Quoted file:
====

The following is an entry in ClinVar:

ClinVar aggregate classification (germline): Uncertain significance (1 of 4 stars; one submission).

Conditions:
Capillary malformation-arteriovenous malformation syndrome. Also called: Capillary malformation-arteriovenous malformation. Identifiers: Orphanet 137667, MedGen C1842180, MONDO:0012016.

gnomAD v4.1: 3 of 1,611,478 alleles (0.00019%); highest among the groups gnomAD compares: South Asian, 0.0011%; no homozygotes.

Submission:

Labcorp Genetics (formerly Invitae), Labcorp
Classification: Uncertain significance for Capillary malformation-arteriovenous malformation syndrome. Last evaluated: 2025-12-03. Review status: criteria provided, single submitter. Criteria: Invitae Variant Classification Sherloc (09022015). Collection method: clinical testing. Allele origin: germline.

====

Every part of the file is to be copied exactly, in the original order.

The following is an entry in ClinVar:

ClinVar aggregate classification (germline): Uncertain significance (1 of 4 stars; one submission).

Conditions:
Capillary malformation-arteriovenous malformation syndrome. Also called: Capillary malformation-arteriovenous malformation. Identifiers: Orphanet 137667, MedGen C1842180, MONDO:0012016.

gnomAD v4.1: 3 of 1,611,478 alleles (0.00019%); highest among the groups gnomAD compares: South Asian, 0.0011%; no homozygotes.

Submission:

Labcorp Genetics (formerly Invitae), Labcorp
Classification: Uncertain significance for Capillary malformation-arteriovenous malformation syndrome. Last evaluated: 2025-12-03. Review status: criteria provided, single submitter. Criteria: Invitae Variant Classification Sherloc (09022015). Collection method: clinical testing. Allele origin: germline.